Kostunica said Kpsovo's ethnic Albanian majority should have wide autonomy within Serbia but warned that granting them independence on sovereign Serb land would "undermine the foundations of the world order."
"An independent Kosovo would mean that violence, violations of human rights, ethnic cleansing, and cultural genocide pay," he said. "It would put in question many widely accepted values and undermine the foundations of the world order. No one should mistake the possible consequences of such a precedent."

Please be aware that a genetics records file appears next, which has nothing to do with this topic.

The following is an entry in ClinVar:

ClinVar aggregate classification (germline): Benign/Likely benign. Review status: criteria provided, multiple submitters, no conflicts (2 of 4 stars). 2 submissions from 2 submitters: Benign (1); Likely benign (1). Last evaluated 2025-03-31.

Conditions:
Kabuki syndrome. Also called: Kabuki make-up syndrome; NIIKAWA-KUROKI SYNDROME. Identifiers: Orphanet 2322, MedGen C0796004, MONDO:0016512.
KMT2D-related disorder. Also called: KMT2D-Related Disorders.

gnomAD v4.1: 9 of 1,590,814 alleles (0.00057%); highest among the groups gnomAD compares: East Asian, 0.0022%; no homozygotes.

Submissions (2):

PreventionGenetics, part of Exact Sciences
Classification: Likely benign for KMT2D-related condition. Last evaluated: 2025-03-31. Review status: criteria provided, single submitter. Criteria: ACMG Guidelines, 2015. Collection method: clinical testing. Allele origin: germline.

As parliament in Belgrade endorsed Kostunica's position without dissent, former Finnish President Martti Ahtisaari arrived in Kosovo to start a shuttle mission aimed at bridging two mutually exclusive visions -- Serb insistence on sovereignty and Albanian demands for outright independence for the province.
Kosovo's UN governor, Soren Jessen-Petersen, said he sees little prospect of a mutually acceptable deal, more than six years after Kosovo became a UN protectorate.